In March 1937, The American Committee for the Defense of Leon Trotsky initiated the so-called Dewey Commission (officially the "Commission of Inquiry into the Charges Made against Leon Trotsky in the Moscow Trials"). The inquiry was named after its Chairman, John Dewey. Its other members were Carleton Beals, an authority on Latin-American affairs; Otto Ruehle, biographer of Karl Marx and former member of the Reichstag; American journalists Benjamin Stolberg and Suzanne LaFollette (Secretary); Alfred Rosmer, who in 1920-21 had been a member of the Executive Committee of the Communist International; Wendelin Thomas, leader of the Wilhelmshaven sailors’ revolt in November 1918 and later a Communist member of the German Reichstag; Edward A. Ross, Professor of Sociology at the University of Wisconsin; former literary critic of The New York Times John Chamberlain, Carlo Tresca, Italian-American anarchist leader; and Mexican journalist Francisco Zamora.
A sub-commission, comprising the first five commission members listed above, conducted thirteen hearings at Trotsky's home in Coyoacan, Mexico, D.F., from April 10 to April 17, 1937. Leon Trotsky was defended by the lawyer Albert Goldman. John Finerty acted as the commission’s legal counsel.
During the course of the "trial", committee member Mauritz A. Hallgren, formerly an editor of The Nation magazine, made headlines with a public resignation from the committee published in the pages of the New York Times. Hallgren charged that the American Committee for the Defense of Leon Trotsky had "become an instrument of the Trotskyists for political intervention against the Soviet Union." Hallgren's January 27, 1937 letter of resignation was later published as a 1-cent propaganda pamphlet by the Communist Party's International Publishers.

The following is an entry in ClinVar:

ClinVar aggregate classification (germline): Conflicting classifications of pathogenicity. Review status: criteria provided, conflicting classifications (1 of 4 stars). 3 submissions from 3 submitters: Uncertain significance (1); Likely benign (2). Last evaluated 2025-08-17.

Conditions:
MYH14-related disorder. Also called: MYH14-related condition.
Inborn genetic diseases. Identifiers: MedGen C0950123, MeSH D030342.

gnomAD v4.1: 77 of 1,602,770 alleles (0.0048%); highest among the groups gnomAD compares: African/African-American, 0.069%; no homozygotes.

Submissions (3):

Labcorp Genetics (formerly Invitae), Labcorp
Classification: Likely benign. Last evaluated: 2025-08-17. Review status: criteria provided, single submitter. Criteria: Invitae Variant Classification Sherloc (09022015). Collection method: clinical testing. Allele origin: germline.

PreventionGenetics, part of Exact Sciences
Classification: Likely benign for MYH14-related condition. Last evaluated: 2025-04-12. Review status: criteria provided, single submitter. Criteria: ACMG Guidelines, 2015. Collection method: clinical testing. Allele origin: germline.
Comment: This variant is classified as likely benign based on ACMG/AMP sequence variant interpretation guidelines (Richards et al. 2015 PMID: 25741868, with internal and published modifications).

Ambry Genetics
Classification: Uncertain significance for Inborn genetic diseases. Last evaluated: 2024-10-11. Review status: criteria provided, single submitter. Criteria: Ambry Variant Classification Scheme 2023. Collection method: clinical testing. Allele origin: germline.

Albert Einstein, although noting that Trotsky deserved the opportunity to prove his innocence, was critical of the Dewey inquiry: "The question is raised because Trotsky is an extremely active and adroit politician, who might well search for an effective platform for the presentation and promulgation of his political goals in the public sphere. . . . I'm afraid that the only result would be Trotsky's own self-promotion without the possibility of a well-ground judgment."
Read more about this topic: American Committee For The Defense Of Leon Trotsky
Other articles related to "history":
... The breakup of Al-Andalus into the competing taifa kingdoms helped the long embattled Iberian Christian kingdoms gain the initiative ... The capture of the strategically central city of Toledo in 1085 marked a significant shift in the balance of power in favour of the Christian kingdoms ...
... The history of computing is longer than the history of computing hardware and modern computing technology and includes the history of methods intended for pen and paper or for chalk and ...
... History of Charles XII, King of Sweden (1731) The Age of Louis XIV (1751) The Age of Louis XV (1746–1752) Annals of the Empire – Charlemagne, A.D ... Essay on the Manners of Nations (or 'Universal History') (1756) History of the Russian Empire Under Peter the Great (Vol ... II 1763) History of the Parliament of Paris (1769) ...
... The Skeptical School of early Chinese history, started by Gu Jiegang in the 1920s, was the first group of scholars within China to seriously question the traditional story of its early ... early Chinese history is a tale told and retold for generations, during which new elements were added to the front end" ...
... form or another has been seen in almost every society in history ... Napoleon's France and Elizabethan England, much of history is filled with stories of entertainment based on games of chance ... In American history, early gambling establishments were known as saloons ...
Famous quotes containing the word history:
“Yet poetry, though the last and finest result, is a natural fruit. As naturally as the oak bears an acorn, and the vine a gourd, man bears a poem, either spoken or done. It is the chief and most memorable success, for history is but a prose narrative of poetic deeds.”
—Henry David Thoreau (18171862)
“Look through the whole history of countries professing the Romish religion, and you will uniformly find the leaven of this besetting and accursed principle of actionthat the end will sanction any means.”
—Samuel Taylor Coleridge (17721834)